• Published
  • By Staff Sgt. Mary Thach and Senior Airman Marshall Maurer
  • 155th Air Refueling Wing
     An artistic vision hatched at ground level in Stapleton, Neb., will now be visible around the world, after the latest 155th Air Refueling Wing KC-135R Stratotanker nose art was unveiled in a ceremony Aug. 8 at the Nebraska National Guard air base in Lincoln, Neb.
     Mariah Harm, a Stapleton, Neb., native and soon-to-be senior at Stapleton High School, joined a select list of Nebraskan artists when her design was chosen as part of the 155th ARW annual nose art program, a yearly tradition in which the Nebraska Air National Guard nominates one of the state's towns or cities to be commemorated on sheet metal. Entries for the contest are selected from community schools.
    From a young age, Mariah has developed her talents in several ways.
    "I consider myself an artist," said Mariah. "I've been taking art ever since elementary school and into high school. I've been doing a lot of shows, school conferences, art districts and open theater."
    Mariah credited the heritage of her small town, with its population of 305, as providing all the inspiration she needed. The design features two arms extended, shaking hands. Encircling the image is a rope. And in the background, the artwork pays homage to another Stapleton staple--Nebraska's Biggest Little Rodeo.
     "One (individual) is (wearing) a business jacket; one is (wearing) an old farm shirt. That is to represent how business and agriculture come together. In Stapleton, that's a big deal. Agriculture and business are a big part of our little town. I chose the silhouette of the horses in the background because we do a lot of horse work and cattle work."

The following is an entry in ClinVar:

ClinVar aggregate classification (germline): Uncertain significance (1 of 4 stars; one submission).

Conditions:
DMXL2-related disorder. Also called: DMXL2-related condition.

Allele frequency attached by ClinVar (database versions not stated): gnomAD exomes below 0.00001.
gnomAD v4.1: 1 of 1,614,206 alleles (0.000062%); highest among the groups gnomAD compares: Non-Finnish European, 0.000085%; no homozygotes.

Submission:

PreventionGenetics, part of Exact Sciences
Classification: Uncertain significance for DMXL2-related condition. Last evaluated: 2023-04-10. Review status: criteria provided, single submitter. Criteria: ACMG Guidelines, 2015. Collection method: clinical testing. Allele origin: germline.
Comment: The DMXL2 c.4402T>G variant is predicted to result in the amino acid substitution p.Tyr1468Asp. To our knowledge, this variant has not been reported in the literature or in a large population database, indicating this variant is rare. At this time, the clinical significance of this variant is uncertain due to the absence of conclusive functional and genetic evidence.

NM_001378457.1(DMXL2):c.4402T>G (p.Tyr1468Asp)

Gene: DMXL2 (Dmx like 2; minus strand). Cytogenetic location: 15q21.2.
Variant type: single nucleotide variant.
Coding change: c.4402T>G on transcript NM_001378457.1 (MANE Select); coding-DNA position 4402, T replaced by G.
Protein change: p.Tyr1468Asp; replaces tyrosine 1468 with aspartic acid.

The handshake, said Mariah, was front and center for a reason.
    "One of the main parts of my design was a handshake, because the symbolism of a handshake is equality, trust, it's a fair deal. It shows everybody that you're working to do (some) good."
    For Mariah, nose art is familiar and familial.
    Mariah's father, Senior Master Sgt. Toby Harm, developed the nose art program when it was first introduced eleven years ago. Back then, Harm used graphic software and a vinyl imaging machine. When the events of 9/11 required a larger global presence from the KC- 135R Stratotanker, Harm was there to outfit many of the aircraft with unique designs in a hurry.
    Despite his own previous involvement in the program, the elder Harm said his daughter was solely responsible for the winning submission.
    "I didn't tell her what to draw or how to do it," Harm said. "I just told her some of the things to expect if it was selected and she did the rest on her own."
    As Harm enters the twilight of his own career, Mariah's work has taken on extra meaning.
    "It's amazing to me, knowing my time here is very short, but there will still be a piece of family history on this airplane even when I'm not here."
    According to Harm, several onlookers took notice of Mariah's poise and delivery during the ceremony. "A couple officers came up and asked if she'd be a recruit. But she's her own person, and I don't want to influence that at all."
    Wherever Mariah decides to go next, she'll bring a lot of creativity to the table, especially if it includes a drawing board.
    Long before it reached the Cornhusker State, nose art enjoyed a storied history all its own. Originating on the fuselages of German and Italian fighter planes in 1913, the artwork was adopted by American forces soon after. The colorful and creative outlet provided aircrew members with a morale lift and way to express some personality in decades past. A century later, the Nebraska Air National Guard's nose art program continues to accomplish just that.